Eliminating Student Loans for Low-Income Families: Amherst Joins Other Colleges and Universities in Striving for Economic Diversity

By Angelo, Jean Marie | University Business, September 2007 | Go to article overview

Eliminating Student Loans for Low-Income Families: Amherst Joins Other Colleges and Universities in Striving for Economic Diversity


Angelo, Jean Marie, University Business


THIS SUMMER AMHERST COLLEGE (MASS.) BECAME the latest higher ed institution to eliminate student loans to low-income students. The new program substitutes scholarships for loans, ensuring that these students from families with annual incomes of $40,000 or less will graduate debt free. In making this commitment, Amherst joins Princeton and Davidson College (N.C.), two private IHEs that already have "no loan" policies. The latter's new policy took effect just this August and is being helped with a $15 million financial commitment from The Duke Endowment. (Davidson is one of four nonprofit institutions that have historically been assisted by the philanthropy.)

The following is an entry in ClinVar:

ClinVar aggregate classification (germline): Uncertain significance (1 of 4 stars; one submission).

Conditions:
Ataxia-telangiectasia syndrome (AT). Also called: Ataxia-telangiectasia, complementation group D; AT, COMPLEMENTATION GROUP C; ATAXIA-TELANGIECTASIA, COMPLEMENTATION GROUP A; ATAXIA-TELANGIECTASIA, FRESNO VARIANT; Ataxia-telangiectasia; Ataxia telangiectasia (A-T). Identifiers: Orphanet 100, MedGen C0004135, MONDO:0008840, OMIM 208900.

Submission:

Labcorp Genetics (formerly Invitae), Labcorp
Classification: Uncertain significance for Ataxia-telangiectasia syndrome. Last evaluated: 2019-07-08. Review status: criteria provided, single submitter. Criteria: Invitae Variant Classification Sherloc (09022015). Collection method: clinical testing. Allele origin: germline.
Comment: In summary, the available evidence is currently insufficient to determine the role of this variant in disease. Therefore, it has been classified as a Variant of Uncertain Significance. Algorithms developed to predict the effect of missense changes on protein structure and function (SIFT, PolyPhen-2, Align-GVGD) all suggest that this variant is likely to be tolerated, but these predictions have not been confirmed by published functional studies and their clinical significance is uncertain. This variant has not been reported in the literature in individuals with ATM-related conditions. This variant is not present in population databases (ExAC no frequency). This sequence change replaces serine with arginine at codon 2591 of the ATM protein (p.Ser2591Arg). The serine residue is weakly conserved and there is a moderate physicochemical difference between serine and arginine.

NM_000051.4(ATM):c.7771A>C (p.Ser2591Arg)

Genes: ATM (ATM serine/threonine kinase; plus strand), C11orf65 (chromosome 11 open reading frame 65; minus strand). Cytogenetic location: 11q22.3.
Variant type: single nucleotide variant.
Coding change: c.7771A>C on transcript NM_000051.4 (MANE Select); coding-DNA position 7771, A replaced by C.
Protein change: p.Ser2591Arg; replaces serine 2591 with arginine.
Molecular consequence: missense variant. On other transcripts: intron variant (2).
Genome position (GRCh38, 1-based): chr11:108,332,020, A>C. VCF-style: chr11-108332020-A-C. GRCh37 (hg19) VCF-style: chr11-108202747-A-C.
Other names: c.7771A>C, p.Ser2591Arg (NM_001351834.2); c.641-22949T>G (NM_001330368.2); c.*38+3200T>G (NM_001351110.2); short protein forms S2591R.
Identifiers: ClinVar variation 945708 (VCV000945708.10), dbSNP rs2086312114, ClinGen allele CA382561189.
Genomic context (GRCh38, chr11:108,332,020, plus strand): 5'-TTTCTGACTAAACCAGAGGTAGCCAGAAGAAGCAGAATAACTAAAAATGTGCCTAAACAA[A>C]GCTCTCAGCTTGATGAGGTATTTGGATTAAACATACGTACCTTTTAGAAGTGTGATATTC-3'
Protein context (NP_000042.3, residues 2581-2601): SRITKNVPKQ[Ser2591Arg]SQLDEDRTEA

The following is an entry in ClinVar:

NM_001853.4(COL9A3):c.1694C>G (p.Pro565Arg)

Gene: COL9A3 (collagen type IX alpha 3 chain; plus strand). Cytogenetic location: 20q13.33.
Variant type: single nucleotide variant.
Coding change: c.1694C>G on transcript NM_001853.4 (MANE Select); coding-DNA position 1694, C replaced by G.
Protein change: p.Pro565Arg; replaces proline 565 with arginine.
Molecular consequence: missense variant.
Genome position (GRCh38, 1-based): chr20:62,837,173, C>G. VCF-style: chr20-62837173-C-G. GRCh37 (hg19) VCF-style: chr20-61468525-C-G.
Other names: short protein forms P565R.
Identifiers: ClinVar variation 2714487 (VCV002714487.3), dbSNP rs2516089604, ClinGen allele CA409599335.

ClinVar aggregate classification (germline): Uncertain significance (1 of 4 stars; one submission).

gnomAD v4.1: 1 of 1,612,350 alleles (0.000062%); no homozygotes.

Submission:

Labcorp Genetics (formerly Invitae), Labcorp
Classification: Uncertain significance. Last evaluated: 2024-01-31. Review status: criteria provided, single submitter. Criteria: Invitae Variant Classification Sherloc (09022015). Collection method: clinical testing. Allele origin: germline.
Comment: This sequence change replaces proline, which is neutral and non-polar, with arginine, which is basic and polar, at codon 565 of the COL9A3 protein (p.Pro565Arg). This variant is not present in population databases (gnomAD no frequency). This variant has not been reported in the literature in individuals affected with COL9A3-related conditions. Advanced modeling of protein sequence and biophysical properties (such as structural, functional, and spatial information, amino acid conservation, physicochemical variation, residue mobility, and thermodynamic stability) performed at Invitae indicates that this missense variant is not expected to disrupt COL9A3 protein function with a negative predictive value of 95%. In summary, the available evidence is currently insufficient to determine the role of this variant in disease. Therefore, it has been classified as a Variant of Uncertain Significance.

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Other public institutions have already made pledges to assist lower-income students. The University of North Carolina has the Carolina Covenant, which was expanded in 2004 to include families from 150 percent of the federal poverty level to 200 percent. Specifically, this promises a debt-free education to students from a family of four with an annual income of about $37,000, or a single parent with a child who makes about $24,000. The University of Virginia's program, "Access UVa," instituted in 2004, is supported by a $16 million annual commitment that replaces need-based financial aid with grants for low-income students, whom UVa defines as those whose family income is equivalent to 150 percent of the federal poverty line or less. …

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